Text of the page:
Lindemann said he was excited to join up, after Mitchell’s second-place finish in the primary.
“We obviously had a fun and contested primary, but this is the single most consequential election facing Colorado in decades,” he said. “And we have such a stark contrast here between positions of Walker Stapleton and Jared Polis. I’ve known Walker for awhile, and I think he’ll make a great governor.”
Jay McChesney, field director, was Fortney’s second-in-command on U.S. Rep. Scott Tipton’s Congressional District 3 re-election campaign two years ago.
He was a legislative assistant and policy analyst for the Colorado Senate for two sessions.
“He’s been able to do the job of, like, five people.” Fortney said of McChesney. “The great thing about Jay is he’s done everything I’ve asked, and he just gets it done. He always does a quality job.”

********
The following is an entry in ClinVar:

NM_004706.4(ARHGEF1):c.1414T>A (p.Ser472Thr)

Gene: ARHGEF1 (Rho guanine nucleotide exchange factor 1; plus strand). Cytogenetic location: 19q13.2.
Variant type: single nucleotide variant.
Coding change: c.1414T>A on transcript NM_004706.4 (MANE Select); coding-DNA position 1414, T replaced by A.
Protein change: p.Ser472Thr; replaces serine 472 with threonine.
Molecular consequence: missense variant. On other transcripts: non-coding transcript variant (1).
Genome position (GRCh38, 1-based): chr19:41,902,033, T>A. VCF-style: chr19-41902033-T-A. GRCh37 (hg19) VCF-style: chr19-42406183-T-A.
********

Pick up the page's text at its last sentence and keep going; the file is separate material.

McChesney works with Lindemann to coordinate with county offices to line up local volunteers to knock on doors and put out yard signs, and the myriad of other efforts that ripple across the state during a campaign.
“We know people and have relationships out there,” Fortney said of his team’s ties outside the metro Denver region.
H H HMichael Fortney, campaign manager for Walker Stapleton, talks about parts of the state where the Republican can excel in the governor’s race.
Tall and gregarious, Fortney speaks with confidence and optimism, important traits in a leader.
He isn’t daunted at all by what is expected to be a blue wave of Democratic voters this November, the backlash to President Donald Trump and an attempt to flip one or both chambers of Congress to thwart his policies.
“I don’t think that trickles down to a race for governor,” Fortney said. “I think that Coloradans have proven they have the ability to vote for the candidate and for the idea, not necessarily for the party. I think that puts us in a very good position.”
Dick Wadhams, the former state Republican Party chair, is a master of campaigns over his decades-long career as a campaign manager in Colorado and other states. He put the last Republican in office, Gov. Bill Owens, who finished his second term in 2007.
Having the right team for a major statewide race is “absolutely critical,” Wadhams said.
“The very best candidate still can’t win without the support of a good campaign team,” he said.